The disconnect between government regulations and the impact of forwarding practicalities on the ground is not exclusive to South Africa.
While Covid has clearly exacerbated southern African regional border issues, in the UK Brexit has added a further dimension.
The UK government has been forced to back down on its customs deadline demands following its exit from the EU – and it’s no surprise in the view of director general of the British International Freight Association (Bifa), Robert Keen.
This follows an announcement by the government of an extension of the deadline for the introduction of checks and customs declarations on imports to the UK from the EU.
“The experience of our members since January 1 has clearly shown that large sectors of the trading community have not been prepared for the changes in processes brought in by phase one of the Border Operating Model.
“As the trade association that truly represents the UK’s freight forwarding businesses that manage a large proportion of that trade, we have expressed significant concerns regarding phases two and three of the model, and various government departments have been unable to provide satisfactory answers to many of these.”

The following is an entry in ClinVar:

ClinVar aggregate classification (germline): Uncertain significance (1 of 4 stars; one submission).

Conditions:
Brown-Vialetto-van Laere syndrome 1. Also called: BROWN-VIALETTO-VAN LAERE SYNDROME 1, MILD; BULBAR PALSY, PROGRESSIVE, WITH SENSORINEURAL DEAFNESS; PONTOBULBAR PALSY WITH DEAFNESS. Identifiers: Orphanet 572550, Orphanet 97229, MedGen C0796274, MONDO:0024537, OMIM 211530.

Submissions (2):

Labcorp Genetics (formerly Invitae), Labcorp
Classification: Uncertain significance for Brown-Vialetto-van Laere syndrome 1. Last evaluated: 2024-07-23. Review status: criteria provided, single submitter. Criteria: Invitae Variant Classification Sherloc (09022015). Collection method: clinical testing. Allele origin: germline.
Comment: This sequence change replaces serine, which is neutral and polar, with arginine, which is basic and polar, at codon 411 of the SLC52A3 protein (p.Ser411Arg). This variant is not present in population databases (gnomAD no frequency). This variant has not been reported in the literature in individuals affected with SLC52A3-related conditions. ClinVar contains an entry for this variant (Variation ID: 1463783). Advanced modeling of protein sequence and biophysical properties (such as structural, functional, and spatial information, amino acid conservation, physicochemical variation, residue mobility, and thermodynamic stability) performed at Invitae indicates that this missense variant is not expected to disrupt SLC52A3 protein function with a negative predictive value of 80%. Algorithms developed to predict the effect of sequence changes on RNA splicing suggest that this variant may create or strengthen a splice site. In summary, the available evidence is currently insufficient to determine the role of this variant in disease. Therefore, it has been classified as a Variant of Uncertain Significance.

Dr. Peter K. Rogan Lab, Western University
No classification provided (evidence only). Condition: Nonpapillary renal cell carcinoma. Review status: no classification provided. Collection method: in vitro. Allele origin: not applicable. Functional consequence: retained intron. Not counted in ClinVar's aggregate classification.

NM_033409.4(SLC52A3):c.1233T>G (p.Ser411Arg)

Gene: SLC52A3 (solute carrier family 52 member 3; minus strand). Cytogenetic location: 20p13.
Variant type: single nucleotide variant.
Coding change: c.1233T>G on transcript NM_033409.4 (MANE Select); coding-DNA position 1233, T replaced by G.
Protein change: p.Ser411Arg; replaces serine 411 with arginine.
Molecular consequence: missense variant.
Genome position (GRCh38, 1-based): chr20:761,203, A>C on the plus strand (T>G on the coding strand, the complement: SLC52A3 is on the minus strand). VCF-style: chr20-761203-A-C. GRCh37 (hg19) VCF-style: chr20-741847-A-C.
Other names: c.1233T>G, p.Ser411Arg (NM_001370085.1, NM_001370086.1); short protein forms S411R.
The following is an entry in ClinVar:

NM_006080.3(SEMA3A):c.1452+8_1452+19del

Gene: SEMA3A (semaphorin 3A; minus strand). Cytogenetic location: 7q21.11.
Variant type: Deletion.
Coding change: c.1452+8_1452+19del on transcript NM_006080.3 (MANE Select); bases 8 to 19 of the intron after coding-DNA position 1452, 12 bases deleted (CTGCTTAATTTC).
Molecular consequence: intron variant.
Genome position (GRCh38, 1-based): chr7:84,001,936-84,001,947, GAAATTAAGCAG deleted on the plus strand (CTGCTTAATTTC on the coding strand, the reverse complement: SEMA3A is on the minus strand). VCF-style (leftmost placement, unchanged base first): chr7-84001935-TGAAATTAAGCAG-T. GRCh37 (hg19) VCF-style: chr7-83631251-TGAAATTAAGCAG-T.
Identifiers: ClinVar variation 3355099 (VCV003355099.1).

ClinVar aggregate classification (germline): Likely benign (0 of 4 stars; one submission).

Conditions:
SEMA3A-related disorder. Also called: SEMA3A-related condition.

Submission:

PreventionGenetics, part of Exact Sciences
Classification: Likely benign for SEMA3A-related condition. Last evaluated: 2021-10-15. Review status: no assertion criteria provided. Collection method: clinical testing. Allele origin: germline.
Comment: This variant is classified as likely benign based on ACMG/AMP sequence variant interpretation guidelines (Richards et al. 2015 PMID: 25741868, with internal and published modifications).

He did however welcome the news that government would continue to engage extensively with businesses to support them to adjust to the new requirements already in place and to prepare for the new requirements to come. “But actions speak louder than words, and today’s announcement is clear evidence that political decisions have been made previously that, as we have repeatedly stated, have paid no regard to how visible international trade and the frontier works and what can actually be controlled.
“It is also proof that the uncertainty caused is of no use to anyone involved in managing the UK’s visible international trade.”